Conversion of Coulson’s C-130 nearing completion

Coulson's C-130Q
Coulson’s C-130Q undergoing maintenance and tank installation in San Bernardino, CA. Coulson photo.

While it certainly is not ready to drop retardant over a fire today, the conversion of Coulson’s C-130Q into an air tanker is progressing very well.

The company was selected this week by the U.S. Forest Service to receive an exclusive use contract for the 32-year old aircraft that had been sitting in a Wisconsin museum for the last 10 years. Before that it was used by NASA for research, but it began it’s life as a strategic communications link aircraft for the U.S. Navy’s Fleet Ballistic Missile submarine force and as a backup communications link for the U. S. Air Force manned strategic bomber and intercontinental ballistic missile forces.

A C-130Q is similar to a C-130H, but the “Q” model was outfitted with a complex antenna system for communications with submarines and bombers.

In addition to building and installing the retardant tank, the work going on at the San Bernardino airport includes inspections which required that some of the skin be removed from the wings and other surfaces. The inspection is almost done and the aircraft is being put back together.

bottom of Coulson tank
The lower portion of the retardant tank being installed in the C-130Q. Coulson photo.

Britt Coulson told Fire Aviation that the top portion of the retardant tank is finished and the bottom is nearing completion. They expect to conduct flights in June leading toward FAA approval for a restricted category type certificate. They will also need to go through a test for the Interagency AirTanker Board which involves dropping retardant into a grid of cups on the ground to determine consistency and quantity.

Coulson's C-130Q tank
The top portion of the tank for Coulson’s C-130Q. Coulson photo.
Coulson C-130Q
The engineering drawing of the RADS tank for Coulson C-130Q. Courtesy of Coulson.

In a Coulson company newsletter published on the internet in February, 2012, Jim Messer, Chief Operating Officer, described the process they went through in selecting the aircraft to be used as an air tanker:

…To get to this point we conducted an extensive review of various aircraft capabilities and performance, looking at over 30 aircraft before concluding that the C-130 is the best available.

In the process to acquire an aircraft specific for the airtanker role, Coulson focused on those airframes that were designed specifically for the mission profile of aerial fire fighting. Although many retired high time airlines designed for high altitude point to point flights were available at lower cost they were discounted for the mission required in the fire fighting role.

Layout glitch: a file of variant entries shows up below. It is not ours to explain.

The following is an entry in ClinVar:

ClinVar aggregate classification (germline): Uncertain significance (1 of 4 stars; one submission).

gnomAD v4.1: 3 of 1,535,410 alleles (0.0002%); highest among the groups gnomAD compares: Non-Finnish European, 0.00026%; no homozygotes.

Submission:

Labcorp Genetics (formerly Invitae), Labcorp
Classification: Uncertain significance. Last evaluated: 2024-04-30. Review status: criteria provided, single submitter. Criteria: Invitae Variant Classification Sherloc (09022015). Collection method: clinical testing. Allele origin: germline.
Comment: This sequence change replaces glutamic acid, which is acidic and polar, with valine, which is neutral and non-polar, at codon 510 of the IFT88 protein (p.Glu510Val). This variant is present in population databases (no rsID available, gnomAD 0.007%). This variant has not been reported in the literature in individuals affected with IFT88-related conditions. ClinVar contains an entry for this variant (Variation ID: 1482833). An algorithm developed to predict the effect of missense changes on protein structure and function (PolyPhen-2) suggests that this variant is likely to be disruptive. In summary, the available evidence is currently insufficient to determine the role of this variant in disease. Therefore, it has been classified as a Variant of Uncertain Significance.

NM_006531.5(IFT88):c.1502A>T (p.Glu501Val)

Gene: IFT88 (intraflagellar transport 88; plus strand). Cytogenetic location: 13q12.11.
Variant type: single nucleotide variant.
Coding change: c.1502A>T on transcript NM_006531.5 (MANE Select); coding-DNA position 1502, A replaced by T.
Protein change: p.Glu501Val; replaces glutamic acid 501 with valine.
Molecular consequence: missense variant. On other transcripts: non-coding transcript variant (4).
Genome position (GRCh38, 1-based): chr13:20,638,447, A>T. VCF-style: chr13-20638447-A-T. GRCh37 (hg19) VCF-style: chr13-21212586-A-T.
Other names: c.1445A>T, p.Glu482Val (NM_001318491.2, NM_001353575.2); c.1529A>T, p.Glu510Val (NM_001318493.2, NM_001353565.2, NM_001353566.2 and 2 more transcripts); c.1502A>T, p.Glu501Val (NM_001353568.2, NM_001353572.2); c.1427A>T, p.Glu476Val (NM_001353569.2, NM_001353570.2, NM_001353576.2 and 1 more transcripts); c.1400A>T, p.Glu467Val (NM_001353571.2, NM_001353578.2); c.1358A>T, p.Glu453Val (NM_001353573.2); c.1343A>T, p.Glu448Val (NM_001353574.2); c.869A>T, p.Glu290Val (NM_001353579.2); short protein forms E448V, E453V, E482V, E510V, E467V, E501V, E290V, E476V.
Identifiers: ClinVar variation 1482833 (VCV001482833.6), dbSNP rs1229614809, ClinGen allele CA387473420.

The C-130Q aircraft was designed to undertake aerial wildland fire operations. Its manoeuvrability, and performance, operating at low levels at low speed with, heavy loads in rugged terrain, immediate power response, and STOL capabilities makes the C-130 a natural fit as an Airtanker.

Thanks go out to Britt and Ryan

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15 thoughts on “Conversion of Coulson’s C-130 nearing completion”

  1. YES! I agree, this will be an awesome Tanker!

    As a former C130 Tanker pilot (T&G, TBM, inc), I can say that the mighty Herc’ is an incredible airplane; the most versatile in aviation ever!
    Pefectly suited for aerial fire fighting missions especially with Aerounion Rads 1 design for a tank system.

    Take a look at newsletters of Sep and Oct 2012. Article about C-130 airtankers.

    Well done Mr Coulson.


  2. AS far as I know NONE of the Aero Union Tanks ever passed IAB requirements. Especially the higher coverage level requirements. So………………..

    1. Well I hate to burst your bubble but last time I checked all air tanker tanks had to be IAB approved to ensure that the tank meets the standards for all coverage levels. Do you have information to back up your statement?

  3. Johnny; really??
    interesting comment…
    all these years the DC-4, 6, P-3’s and TBM’s C-130’s were “illegal”?

    I understand Neptune’s Bae 146 dropped with a “one year waiver” last year; will they get a waiver for the entire contract?
    the plot thickens…

  4. The other Johnny, As a full time employee of Aero Union (’70-80’s) I can’t remember any negative comments about Aero Unions tanks. Regardless if it was a B25, B26,TBM,AF, B-17, C-119 etc A.U delivery systems gave versatility and exceptional coverage level. Board or no board! (Exception MAFF’s)

    1. Gee, been around AU tanks too, DC-4,6,and 7 . 7’s in particular.
      Good system.
      J.Carwash where you get that infor?

  5. In addition to being raised in a crop dusting family, I have ventured out as a wildland fire fighter. F.S. for ten permanent years, Cal Fire 26 years. Been on the ground (helitack captain F.S. and Cal Fire.) Helitankers and the DC-10 are my favorites. However, first time on an I.A. fire (helitack captain Columbia) with the C-130 flown by the H&P boys, we stumbled (going to a fire in Yosemite) onto a new breaking fire near Mariposa (30 acres in brush) quick work, six drops, framed it in, end of story. C-130 YEP!

  6. Any updates on Coulson’s Aircraft, or any of the other planes that were awarded Next Gen contracts? According to the timeline above, they may be getting ready to fly? Seems like Minden’s should be ready for some news, too.

  7. Tanker 131 from Coulson is on contract with the USFS, does have an IAB approved tank, and is flying. Overhaul was completed last month.

      1. Bill,
        Do you know if Coulson intends to find another “late model” C-130 to convert? I believe they are eligible to add aircraft to thier contract?

  8. Structural fatigue testing by LM is the key to long term use of the C-130 as a tanker. Lockheed is planning to do fatigue tests on the newer wings to determine recommended wing life.

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